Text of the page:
Defendant’s wife’s search of his cell phone finding child pornography and then taking the phone to the police was a private search for her personal reasons. United States v. Rivera-Morales, 2020 U.S. App. LEXIS 17116 (1st Cir. May 29, 2020):

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FL1: Possession of a concealed weapon in Florida isn’t inherently criminal, so no RS

Possession of a concealed weapon in Florida isn’t inherently criminal, and the officer lacked reasonable suspicion for a patdown and removing the gun from defendant’s waistband. Kilburn v. State, 2020 Fla. App. LEXIS 7525 (Fla. 1st DCA May 29, 2020) … Continue reading

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AR: No abuse of discretion in not forcing state to disclose that which it couldn’t get from HBO camera crew being at search

An HBO crew was present at the drug raid here while filming “Meth Storm.”The prosecutor didn’t know about it until the eve of trial, and he sought to get the video and couldn’t, and he disclosed to the defense. The … Continue reading

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KY: Criminal history check during traffic stop is reasonable; the officer needs to know who he or she is dealing with

The stop had not concluded, and it wasn’t unreasonably extended by the officer. Criminal history checks are reasonable. “Accordingly, the officer may take reasonable steps to ascertain whether the persons with whom he is dealing might be dangerous. To this … Continue reading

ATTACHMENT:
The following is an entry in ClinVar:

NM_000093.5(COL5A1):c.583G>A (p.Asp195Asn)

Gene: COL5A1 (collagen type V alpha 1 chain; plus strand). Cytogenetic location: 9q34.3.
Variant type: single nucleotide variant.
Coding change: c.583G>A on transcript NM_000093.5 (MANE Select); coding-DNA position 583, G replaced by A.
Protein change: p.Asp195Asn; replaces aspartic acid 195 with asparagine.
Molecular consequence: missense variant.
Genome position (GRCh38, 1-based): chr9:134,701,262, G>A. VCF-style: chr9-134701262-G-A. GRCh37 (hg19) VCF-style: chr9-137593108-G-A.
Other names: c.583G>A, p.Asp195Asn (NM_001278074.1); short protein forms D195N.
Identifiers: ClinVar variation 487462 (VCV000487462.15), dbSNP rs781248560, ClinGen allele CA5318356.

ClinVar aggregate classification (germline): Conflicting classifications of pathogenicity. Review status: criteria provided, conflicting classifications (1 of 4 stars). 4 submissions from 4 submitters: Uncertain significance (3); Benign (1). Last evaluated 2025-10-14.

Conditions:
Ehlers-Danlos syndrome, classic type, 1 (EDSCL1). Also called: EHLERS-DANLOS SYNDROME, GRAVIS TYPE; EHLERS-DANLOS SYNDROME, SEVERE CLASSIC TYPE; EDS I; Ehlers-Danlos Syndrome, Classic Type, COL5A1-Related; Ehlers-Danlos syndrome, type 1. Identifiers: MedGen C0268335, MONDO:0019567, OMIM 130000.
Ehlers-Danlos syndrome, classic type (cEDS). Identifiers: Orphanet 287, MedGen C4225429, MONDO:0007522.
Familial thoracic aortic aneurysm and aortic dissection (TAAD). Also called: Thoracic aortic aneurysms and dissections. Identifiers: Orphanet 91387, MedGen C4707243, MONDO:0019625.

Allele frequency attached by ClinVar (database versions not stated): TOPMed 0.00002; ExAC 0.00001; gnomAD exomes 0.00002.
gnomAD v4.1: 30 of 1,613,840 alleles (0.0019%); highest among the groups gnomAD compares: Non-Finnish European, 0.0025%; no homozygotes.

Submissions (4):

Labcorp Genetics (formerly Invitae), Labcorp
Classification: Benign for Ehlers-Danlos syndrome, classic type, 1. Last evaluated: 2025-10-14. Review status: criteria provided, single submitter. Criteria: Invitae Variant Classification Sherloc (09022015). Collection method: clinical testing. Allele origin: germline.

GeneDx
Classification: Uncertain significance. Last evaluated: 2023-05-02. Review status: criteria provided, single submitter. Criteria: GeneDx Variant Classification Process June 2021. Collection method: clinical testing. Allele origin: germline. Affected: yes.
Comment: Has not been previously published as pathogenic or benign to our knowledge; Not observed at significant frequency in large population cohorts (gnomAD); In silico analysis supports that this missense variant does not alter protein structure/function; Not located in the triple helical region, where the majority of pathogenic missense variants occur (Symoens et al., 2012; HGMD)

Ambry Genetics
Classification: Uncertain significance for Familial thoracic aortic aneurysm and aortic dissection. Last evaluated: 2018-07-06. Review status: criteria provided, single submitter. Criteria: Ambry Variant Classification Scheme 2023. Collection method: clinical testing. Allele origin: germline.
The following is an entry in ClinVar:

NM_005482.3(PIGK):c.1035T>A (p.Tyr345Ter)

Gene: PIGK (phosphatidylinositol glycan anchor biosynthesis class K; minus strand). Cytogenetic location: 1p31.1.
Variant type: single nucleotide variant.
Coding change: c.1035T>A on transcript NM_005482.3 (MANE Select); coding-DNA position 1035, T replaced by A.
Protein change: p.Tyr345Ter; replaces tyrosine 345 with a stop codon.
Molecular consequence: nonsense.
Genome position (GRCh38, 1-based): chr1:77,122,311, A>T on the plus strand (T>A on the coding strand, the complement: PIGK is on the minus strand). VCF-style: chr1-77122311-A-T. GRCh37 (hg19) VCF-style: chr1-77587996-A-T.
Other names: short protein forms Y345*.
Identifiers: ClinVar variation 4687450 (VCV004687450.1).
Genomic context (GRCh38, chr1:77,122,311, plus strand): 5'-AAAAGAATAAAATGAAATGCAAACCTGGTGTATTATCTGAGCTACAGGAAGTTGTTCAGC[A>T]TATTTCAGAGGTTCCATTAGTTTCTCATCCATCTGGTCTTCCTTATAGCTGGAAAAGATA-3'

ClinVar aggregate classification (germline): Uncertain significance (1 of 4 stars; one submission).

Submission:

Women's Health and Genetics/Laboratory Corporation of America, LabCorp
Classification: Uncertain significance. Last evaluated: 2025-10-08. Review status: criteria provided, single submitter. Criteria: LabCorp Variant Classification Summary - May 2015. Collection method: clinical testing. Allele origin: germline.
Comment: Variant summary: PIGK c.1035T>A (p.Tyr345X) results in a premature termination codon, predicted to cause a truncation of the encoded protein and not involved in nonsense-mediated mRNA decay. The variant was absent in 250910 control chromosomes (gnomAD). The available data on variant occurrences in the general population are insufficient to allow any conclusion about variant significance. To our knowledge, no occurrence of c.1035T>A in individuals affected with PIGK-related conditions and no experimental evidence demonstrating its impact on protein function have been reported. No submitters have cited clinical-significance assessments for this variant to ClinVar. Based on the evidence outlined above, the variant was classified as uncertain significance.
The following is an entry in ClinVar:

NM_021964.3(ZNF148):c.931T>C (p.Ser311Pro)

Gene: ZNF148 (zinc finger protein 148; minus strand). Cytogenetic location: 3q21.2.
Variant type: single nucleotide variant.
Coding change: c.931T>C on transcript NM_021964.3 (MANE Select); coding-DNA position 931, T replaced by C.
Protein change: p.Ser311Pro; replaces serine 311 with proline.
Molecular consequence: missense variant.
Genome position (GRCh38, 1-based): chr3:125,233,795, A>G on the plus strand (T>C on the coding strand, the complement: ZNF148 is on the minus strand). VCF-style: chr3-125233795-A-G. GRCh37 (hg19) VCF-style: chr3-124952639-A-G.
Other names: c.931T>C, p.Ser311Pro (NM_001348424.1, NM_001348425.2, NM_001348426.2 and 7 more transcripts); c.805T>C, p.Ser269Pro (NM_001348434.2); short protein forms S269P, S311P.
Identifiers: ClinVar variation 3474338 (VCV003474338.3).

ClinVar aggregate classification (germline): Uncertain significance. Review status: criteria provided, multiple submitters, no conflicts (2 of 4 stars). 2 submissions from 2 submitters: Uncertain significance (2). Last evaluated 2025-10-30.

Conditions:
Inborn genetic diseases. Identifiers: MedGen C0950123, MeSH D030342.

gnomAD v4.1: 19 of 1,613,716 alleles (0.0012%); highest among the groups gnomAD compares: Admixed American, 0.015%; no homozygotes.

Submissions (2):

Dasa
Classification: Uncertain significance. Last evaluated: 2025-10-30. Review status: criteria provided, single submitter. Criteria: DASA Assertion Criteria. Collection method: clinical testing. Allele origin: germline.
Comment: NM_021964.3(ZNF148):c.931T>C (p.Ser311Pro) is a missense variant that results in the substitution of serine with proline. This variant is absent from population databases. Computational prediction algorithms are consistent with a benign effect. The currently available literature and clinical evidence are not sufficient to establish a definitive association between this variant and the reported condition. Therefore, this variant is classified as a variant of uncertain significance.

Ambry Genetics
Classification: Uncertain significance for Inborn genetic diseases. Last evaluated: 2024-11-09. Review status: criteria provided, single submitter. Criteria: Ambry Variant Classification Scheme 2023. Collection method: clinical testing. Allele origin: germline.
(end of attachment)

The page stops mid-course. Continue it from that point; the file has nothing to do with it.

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Law.com/NYLJ: COVID-19 and the Constitution: How the Bill of Rights Is Being Tested by the Coronavirus

Law.com/NYLJ: COVID-19 and the Constitution: How the Bill of Rights Is Being Tested by the Coronavirus by John Curran, Jake Gardener and Jeffery Ding (“The coronavirus is set to test our Bill of Rights more broadly than any other event … Continue reading

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E.D.Ark.: “After editing out the incomplete and false portions of the warrant affidavit, the remaining information was insufficient to establish” PC

“After editing out the incomplete and false portions of the warrant affidavit, the remaining information was insufficient to establish that Green was dead and that his death was caused by the criminal act of another person. Accordingly, the Court finds … Continue reading

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D.Nev.: Six days to draft a cell phone SW was reasonable

The government was diligent in getting a warrant over six days, including a weekend, where the agents and the USAO spent most of three days drafting it. “Still, the Fourth Amendment obligated the United States to ‘diligently obtain[ ] a … Continue reading

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CA9: Bringing police with criminal investigative motive to execute admin. warrant was unreasonable

An administrative inspection warrant is based on a programmatic probable cause standard, and not probable cause to believe that a crime occurred. Using the Los Angeles County Sheriff’s Office to help do a City of Lancaster administrative entry and search … Continue reading